To Russia With Love: More PE Targets Russia –

Whether coming from the East or the West, whether investing in venture or buyouts, more private equity investors want to invest in Russia. Last week two more private equity groups announced plans to invest more than $500 million in private equity in Russia and the Commonwealth of Independent States (CIS) of the former Soviet Union.

Last week Stockholm, Sweden-based East Capital Private Equity announced it launched the East Capital Explorer Financial Institutions Fund. The fund, which has a target of between $350 million and $410 million, will invest in banking and financial services in Russia and the CIS.

According to the firm’s outlook, a growing economy coupled with banking reforms has made the banking and financial services sector an industry of great growth in the former Soviet bloc. “It’s one of the most attractive sectors to invest,” says Kestutis Sasnauskas, a founding partner of East Capital. Sasnauskas, who will manage the fund’s investment activities, says that his firm’s investment in the Russian banking industry will help further the adoption of Western banking practices and capitalize on an underserved market.

The firm is using the Swedish placement agent Ohman and tapping into its own network of institutional investors and high net worth individual investors to raise the fund. East Capital expects its limited partners to be mostly based in the Nordic region and Europe. It hopes to have a first close by the end of the year and a final close within six months.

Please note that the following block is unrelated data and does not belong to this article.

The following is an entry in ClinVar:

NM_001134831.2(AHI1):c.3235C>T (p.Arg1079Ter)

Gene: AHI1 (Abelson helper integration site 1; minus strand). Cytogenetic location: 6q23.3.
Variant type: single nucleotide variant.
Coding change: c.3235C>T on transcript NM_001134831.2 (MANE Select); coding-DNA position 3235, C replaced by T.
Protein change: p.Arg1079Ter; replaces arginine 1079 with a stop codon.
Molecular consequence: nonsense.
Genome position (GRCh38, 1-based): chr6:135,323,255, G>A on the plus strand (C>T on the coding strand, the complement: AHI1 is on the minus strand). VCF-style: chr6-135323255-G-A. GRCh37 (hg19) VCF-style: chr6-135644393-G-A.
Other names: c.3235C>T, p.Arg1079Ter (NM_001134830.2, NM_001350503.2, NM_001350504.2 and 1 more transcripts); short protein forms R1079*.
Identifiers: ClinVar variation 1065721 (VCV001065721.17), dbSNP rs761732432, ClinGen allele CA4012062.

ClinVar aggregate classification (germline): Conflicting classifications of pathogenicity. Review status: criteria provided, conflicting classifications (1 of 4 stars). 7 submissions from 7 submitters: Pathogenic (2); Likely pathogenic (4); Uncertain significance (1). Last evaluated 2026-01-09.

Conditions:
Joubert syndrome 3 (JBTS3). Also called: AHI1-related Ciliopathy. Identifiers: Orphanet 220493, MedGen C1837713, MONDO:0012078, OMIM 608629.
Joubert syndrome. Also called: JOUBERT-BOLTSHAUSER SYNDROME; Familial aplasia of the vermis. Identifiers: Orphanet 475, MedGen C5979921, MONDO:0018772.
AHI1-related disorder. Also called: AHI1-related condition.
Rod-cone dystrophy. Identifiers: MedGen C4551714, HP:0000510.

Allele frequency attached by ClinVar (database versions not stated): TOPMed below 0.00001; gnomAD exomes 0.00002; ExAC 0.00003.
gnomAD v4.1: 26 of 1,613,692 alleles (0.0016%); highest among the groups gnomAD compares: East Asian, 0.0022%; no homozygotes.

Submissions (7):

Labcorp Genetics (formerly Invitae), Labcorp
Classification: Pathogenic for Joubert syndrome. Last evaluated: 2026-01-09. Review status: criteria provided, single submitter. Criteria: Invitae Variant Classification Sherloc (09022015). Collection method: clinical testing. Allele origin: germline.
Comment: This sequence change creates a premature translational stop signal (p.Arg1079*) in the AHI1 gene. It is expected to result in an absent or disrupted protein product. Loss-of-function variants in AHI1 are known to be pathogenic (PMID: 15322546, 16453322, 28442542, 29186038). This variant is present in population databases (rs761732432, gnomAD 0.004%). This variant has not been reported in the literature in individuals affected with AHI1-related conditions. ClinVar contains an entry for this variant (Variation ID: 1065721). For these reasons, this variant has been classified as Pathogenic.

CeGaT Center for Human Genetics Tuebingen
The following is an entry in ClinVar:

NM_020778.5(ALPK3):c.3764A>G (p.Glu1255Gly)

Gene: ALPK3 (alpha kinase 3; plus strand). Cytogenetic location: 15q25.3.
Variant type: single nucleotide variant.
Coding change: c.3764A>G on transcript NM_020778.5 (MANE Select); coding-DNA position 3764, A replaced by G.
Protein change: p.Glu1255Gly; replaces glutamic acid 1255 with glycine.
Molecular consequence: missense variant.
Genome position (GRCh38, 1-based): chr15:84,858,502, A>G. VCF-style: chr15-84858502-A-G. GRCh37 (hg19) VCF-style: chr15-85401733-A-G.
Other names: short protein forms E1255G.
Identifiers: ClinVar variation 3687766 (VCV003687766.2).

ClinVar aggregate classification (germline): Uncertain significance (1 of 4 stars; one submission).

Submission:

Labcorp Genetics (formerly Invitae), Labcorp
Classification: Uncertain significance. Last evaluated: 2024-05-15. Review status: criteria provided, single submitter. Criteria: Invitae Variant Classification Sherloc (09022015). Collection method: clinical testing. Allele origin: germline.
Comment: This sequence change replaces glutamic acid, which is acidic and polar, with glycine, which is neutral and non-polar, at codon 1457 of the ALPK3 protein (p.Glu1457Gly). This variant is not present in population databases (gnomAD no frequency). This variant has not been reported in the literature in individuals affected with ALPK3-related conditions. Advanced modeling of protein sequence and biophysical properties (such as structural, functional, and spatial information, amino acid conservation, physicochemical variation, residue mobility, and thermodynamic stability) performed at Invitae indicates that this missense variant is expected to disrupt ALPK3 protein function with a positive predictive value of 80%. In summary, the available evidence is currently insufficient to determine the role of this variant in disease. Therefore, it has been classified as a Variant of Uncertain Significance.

Sasnauskas is based in Moscow with one other professional and will soon oversee a staff of five there. Former Central Bank of Sweden leader Bengt Dennis and Jean-Marie Laporte, former Nordic Director at Calyon, will join the firm’s board of directors with the mandate to oversee the new fund.

East Capital, an asset management firm with approximately $2 billion under management, also provides public market investment and other financial services. While it is not new to investment in Russia, this is its first private equity effort there. It has been bullish on investment in the region for quite some time, and admitted to the region’s economic volatility in a message to its investors last month. “We ask our investors to have patience with the fact that Russia is a volatile market,” the firm said in a statement to its investors. That statement said that the frustrating levels of volatility may be a necessary price to pay for “remarkable historic growth” of its Russian strategy.

On the same day that East Capital announced its mid-cap private equity fund, Singapore-based investment company Temasek Holdings announced it was teaming with Russian investment bank Troika Dialog to co-sponsor a new private equity fund. The fund, named the Russia New Growth Fund, will begin investing with $150 million in private equity commitments. The groups will seek new investors in hopes of having a final close on the fund next year.

The fund’s Moscow-based management team will invest between $5 million and $45 million in minority and majority equity investments in business services, consumer goods, media, specialized manufacturing, retail and telecommunications companies.

Former Centurion Capital CEO and Finartis Private Equity Managing Director Richard Waryn will be in charge of the fund. Temasek Holdings was founded in 1974 and manages approximately $63 billion. Moscow-based Troika Dialog Asset Management was founded in 1996 and manages $1.5 billion.

This past year has seen a flurry of private equity firms launch and develop funds aimed at the former Soviet Union. Menlo Park, Calif.-based venture firm Draper Fisher Jurvetson has partnered with Kiev-based TechInvest to raise up to $80 million for a new fund aimed at Ukrainian and Russian startups. Moscow-based Baring Vostok Capital Partners, an affiliate of London’s Baring Private Equity Partners, closed its third fund with $400 million earlier this year.